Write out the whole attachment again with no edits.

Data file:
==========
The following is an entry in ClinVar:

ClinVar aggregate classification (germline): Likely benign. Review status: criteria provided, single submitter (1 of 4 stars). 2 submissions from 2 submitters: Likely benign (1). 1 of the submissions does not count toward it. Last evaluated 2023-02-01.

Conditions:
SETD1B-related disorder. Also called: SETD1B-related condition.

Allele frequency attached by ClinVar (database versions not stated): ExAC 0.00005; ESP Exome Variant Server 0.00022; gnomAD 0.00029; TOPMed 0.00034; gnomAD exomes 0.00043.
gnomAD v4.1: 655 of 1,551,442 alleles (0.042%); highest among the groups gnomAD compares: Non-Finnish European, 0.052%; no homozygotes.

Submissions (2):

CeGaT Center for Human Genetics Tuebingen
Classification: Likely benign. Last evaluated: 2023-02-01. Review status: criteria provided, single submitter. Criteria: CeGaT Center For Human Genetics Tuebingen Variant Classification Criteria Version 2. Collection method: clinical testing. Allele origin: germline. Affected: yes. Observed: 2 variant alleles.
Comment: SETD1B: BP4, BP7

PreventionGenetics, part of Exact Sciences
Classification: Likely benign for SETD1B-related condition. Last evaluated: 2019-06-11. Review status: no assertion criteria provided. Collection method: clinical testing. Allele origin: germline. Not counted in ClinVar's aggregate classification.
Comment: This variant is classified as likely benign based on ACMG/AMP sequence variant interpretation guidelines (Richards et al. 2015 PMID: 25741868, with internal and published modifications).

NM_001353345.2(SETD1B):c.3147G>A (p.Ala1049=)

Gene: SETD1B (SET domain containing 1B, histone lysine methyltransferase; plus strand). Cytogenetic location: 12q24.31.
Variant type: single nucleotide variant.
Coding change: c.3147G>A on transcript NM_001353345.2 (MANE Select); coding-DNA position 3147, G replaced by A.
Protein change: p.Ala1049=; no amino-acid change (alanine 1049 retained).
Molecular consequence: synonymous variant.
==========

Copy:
The following is an entry in ClinVar:

ClinVar aggregate classification (germline): Likely benign. Review status: criteria provided, single submitter (1 of 4 stars). 2 submissions from 2 submitters: Likely benign (1). 1 of the submissions does not count toward it. Last evaluated 2023-02-01.

Conditions:
SETD1B-related disorder. Also called: SETD1B-related condition.

Allele frequency attached by ClinVar (database versions not stated): ExAC 0.00005; ESP Exome Variant Server 0.00022; gnomAD 0.00029; TOPMed 0.00034; gnomAD exomes 0.00043.
gnomAD v4.1: 655 of 1,551,442 alleles (0.042%); highest among the groups gnomAD compares: Non-Finnish European, 0.052%; no homozygotes.

Submissions (2):

CeGaT Center for Human Genetics Tuebingen
Classification: Likely benign. Last evaluated: 2023-02-01. Review status: criteria provided, single submitter. Criteria: CeGaT Center For Human Genetics Tuebingen Variant Classification Criteria Version 2. Collection method: clinical testing. Allele origin: germline. Affected: yes. Observed: 2 variant alleles.
Comment: SETD1B: BP4, BP7

PreventionGenetics, part of Exact Sciences
Classification: Likely benign for SETD1B-related condition. Last evaluated: 2019-06-11. Review status: no assertion criteria provided. Collection method: clinical testing. Allele origin: germline. Not counted in ClinVar's aggregate classification.
Comment: This variant is classified as likely benign based on ACMG/AMP sequence variant interpretation guidelines (Richards et al. 2015 PMID: 25741868, with internal and published modifications).

NM_001353345.2(SETD1B):c.3147G>A (p.Ala1049=)

Gene: SETD1B (SET domain containing 1B, histone lysine methyltransferase; plus strand). Cytogenetic location: 12q24.31.
Variant type: single nucleotide variant.
Coding change: c.3147G>A on transcript NM_001353345.2 (MANE Select); coding-DNA position 3147, G replaced by A.
Protein change: p.Ala1049=; no amino-acid change (alanine 1049 retained).
Molecular consequence: synonymous variant.